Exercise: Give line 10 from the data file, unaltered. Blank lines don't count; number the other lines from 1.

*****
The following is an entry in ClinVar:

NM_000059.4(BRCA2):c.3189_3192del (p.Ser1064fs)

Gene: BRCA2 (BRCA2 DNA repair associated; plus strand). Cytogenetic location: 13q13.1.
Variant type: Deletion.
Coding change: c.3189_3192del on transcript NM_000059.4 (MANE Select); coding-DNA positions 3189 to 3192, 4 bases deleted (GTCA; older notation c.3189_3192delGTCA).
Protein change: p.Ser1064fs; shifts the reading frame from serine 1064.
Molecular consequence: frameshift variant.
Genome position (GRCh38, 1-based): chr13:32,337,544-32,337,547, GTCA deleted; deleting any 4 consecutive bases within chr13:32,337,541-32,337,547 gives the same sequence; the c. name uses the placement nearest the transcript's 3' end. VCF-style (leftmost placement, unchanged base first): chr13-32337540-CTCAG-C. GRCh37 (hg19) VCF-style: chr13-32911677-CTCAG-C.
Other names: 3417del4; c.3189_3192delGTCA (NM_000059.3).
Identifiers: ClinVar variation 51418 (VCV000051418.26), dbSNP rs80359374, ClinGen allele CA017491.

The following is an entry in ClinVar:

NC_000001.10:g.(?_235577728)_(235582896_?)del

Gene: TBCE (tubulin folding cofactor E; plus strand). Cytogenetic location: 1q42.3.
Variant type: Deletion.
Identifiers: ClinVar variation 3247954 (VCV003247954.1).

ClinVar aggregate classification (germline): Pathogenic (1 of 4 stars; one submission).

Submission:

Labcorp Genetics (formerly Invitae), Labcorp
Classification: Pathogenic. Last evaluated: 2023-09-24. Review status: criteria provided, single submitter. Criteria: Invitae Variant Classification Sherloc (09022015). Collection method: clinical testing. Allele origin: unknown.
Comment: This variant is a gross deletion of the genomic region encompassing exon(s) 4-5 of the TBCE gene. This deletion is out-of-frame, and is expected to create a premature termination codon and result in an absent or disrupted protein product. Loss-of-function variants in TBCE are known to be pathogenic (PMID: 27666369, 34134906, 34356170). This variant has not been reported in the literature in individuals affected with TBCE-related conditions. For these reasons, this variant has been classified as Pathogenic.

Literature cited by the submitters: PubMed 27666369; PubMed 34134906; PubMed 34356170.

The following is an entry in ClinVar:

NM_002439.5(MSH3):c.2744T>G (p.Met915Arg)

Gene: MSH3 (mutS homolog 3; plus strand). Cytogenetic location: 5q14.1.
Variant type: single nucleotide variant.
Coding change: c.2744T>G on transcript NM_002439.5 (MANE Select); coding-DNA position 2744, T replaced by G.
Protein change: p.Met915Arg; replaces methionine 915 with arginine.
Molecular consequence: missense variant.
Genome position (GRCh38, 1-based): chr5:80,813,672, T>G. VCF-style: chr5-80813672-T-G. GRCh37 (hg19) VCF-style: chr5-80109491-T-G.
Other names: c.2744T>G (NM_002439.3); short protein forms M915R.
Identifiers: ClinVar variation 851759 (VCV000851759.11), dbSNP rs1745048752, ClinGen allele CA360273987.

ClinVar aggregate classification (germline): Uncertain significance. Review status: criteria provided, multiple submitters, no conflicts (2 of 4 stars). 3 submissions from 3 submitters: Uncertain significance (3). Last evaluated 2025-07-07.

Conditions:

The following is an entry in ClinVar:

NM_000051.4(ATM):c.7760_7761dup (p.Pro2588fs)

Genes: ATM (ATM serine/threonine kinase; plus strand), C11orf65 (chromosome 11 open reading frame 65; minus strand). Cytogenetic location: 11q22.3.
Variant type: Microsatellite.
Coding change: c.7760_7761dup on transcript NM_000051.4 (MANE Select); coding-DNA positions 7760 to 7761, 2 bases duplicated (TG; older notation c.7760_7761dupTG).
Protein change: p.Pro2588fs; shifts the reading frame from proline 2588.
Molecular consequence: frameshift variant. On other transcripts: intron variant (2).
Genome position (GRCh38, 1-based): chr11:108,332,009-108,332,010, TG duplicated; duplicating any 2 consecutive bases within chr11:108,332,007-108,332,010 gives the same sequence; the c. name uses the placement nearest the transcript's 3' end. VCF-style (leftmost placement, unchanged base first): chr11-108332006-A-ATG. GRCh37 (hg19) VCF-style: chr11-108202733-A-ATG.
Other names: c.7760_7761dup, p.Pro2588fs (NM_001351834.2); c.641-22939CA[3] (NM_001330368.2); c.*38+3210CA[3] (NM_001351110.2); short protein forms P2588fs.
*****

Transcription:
Identifiers: ClinVar variation 51418 (VCV000051418.26), dbSNP rs80359374, ClinGen allele CA017491.